Should a RE Investor get a real estate license? - Posted by Brian

Posted by Carmen_FL on February 23, 2000 at 20:13:55:

if the owner SPECIFICALLY told them not to. Legally they are not obligated to present these offers.

Most realtors, for CYA reasons, get these specs in writing (e.g. “Seller hereby advises Realtor that he does not wish to have offers under $80,000 presented until further written notice. Signed, Joe Blow, Seller”), and then present the offers anyway! Sometimes it’s as informal as a phone call, and mentioned among other things, and if the buyer is being a total pest, Realtors will usually say “I know you told me you didn’t want to see any offers below $80,000, but some clown sent one in for $72,000 and is giving me a hard time. Would you mind signing this marked ‘refused’?” Once in a while, they are shocked when the owner goes “Hmmmm… $72K, huh? Tell you what, why don’t you send me the contract so I can look at it?” but usually the seller who sets out conditions is not particularly motivated to sell that particular house except under his own terms anyway.

The Realtor CANNOT make decisions for the seller if no specifications are mentioned, however - e.g. Realtor thinks to himself “Hmm, the owner has been trying to sell this house for 6 months, and I know he’s getting desperate, but I don’t think he’s desperate enought to take $72K, so I won’t bother him with this lowball offer”. THAT could get a Realtor in trouble.


Should a RE Investor get a real estate license? - Posted by Brian

Posted by Brian on February 22, 2000 at 14:12:34:

I typically do rehabs. What the advantages/disadvantages be for getting my real estate license?



See Thread Below … - Posted by Carmen_FL

Posted by Carmen_FL on February 22, 2000 at 14:38:05:

Starting at:

Re: Should a RE Investor get a real estate license? - Posted by Jared

Posted by Jared on February 22, 2000 at 14:26:36:


I got my Real Estate license and I thought it was worthwhile for a couple of reasons. For starters, I learned quite a bit, and, it’s not really a big deal to get one anyway. (Well, at least not in Massachusetts). It cost me about $200 and 1 or 2 nights a week for 4 weeks. No big deal.

The main benefit that I’ve received from this, is my ability to become a member of a referral network. This way, when I purchase a property I can “refer” myself to the Real Estate Company and I get a referral fee. (The same thing would happen if I were to sell). So whenever I buy a house, I usually get back about seven or eight hundred dollars for just having my license. (I get a portion of the commission).

Yeah, it’s not a huge money maker, but hell, to spend that little bit of time to get a license, sure has been worthwhile.


what are the numbers, again? - Posted by RR Smith

Posted by RR Smith on February 22, 2000 at 18:40:03:

When you are an agent you look more like a dealer (IRS rulings to the contrary not withstanding) and therefore the profit advantage of pocketing your own commision are questionable. If you are a buy and holder and/or rehabber you would not have to worry about this, but if the IRS decides you are a RE dealer (not a investor/holder) then your whole tax picture changes for the worse. The only other solid reason I can see (and my mentor) is that you have unlimited MLS data preview. Since the general trend is about 5 to 6 against maybe she IS RIGHT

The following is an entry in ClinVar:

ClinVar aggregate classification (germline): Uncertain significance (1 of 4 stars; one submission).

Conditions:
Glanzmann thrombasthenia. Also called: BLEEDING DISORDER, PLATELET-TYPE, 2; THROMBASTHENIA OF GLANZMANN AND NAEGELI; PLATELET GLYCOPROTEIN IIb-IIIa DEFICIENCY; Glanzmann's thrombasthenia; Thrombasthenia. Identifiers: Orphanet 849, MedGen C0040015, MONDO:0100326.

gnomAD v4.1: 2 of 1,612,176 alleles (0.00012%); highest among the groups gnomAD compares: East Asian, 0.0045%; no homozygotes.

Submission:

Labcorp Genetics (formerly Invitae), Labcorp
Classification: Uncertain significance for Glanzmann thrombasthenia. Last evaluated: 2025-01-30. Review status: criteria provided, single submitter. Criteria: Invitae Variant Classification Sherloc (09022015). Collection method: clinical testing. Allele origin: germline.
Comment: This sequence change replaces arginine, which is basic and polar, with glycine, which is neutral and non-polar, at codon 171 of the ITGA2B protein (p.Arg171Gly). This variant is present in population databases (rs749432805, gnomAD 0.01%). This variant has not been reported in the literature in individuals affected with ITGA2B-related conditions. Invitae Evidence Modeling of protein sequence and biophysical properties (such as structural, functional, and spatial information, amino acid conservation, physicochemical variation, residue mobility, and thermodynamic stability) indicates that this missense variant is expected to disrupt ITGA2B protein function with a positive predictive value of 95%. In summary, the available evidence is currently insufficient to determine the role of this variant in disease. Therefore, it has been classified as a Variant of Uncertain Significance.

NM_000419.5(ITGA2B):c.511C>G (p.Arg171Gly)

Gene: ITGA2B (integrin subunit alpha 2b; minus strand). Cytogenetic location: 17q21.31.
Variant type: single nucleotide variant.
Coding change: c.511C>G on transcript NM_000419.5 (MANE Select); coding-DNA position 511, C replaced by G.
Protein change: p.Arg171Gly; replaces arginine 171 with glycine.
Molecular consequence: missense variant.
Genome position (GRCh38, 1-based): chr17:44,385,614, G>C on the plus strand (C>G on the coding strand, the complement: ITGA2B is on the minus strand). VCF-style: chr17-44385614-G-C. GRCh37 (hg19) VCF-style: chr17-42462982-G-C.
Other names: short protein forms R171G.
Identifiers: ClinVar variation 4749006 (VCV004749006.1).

(once again).

It’s not RIGHT or WRONG - just a choice! - Posted by Carmen_FL

Posted by Carmen_FL on February 22, 2000 at 22:39:28:

I wouldn’t pass a moral judgment on the choice - for some people, if they use it correctly, it can be a great bonus to be a realtor. For others, it would just be a waste of time and money.

Also, if this site has taught me one thing, is to make my own decisions, and not just believe what everyone else says - you know, “it can’t be done where you live”, “it’s illegal”, etc. So, whether it’s 5 to 6 against or not … I think I’ll keep my license! :slight_smile:

MLS will SOON Be available to all - Posted by Tony James

Posted by Tony James on February 22, 2000 at 22:15:01:

I was told by an agent that the MLS will soon be available on the INTERNET. so Being an AGENT wouldn’t even have that benefit.

Re: Off this topic… - Posted by Chris

Posted by Chris on February 23, 2000 at 04:42:18:

Hi Carmen-

I would like your opinion on this scenario please:

I am aware of the rule that all written offers are to be presented and the trick for the buyer to include a clause that buyer reserves right to accompany broker to present offer or at least receive a written refusal from the seller. Is there a grey area such as this, and how is it handled-

What if the seller gives his broker specific instructions that no offers will be accepted from buyers requesting seller financing or below a certain price? Along comes a buyer with a written offer with these things that the seller gave the broker instructions to not accept.

What is the broker’s next step when the buyer will not accept the broker’s answer about the seller’s limits on offers and the buyer demands the offer be presented? Could the broker legally refuse to present the offer as well as refuse to allow the buyer to present the offer?

This seems like a legal Catch 22 to me. The broker is required to present an offer that the seller has ordered him not to present. Which has precedence?

Your thoughts on this are appreciated.


Don’t hold your breath… - Posted by HR

Posted by HR on February 23, 2000 at 06:51:16:


There is no way one of the largest industries and largest group of workers is going to hand over their most valuable tool: their information. The MLS will never be available to all.

What will be available are current listings over the internet. But that ain’t the MLS. MLS access also brings the ability to pull up sold listings, expired listings, etc.

I, for one, find access to the MLS invaluable.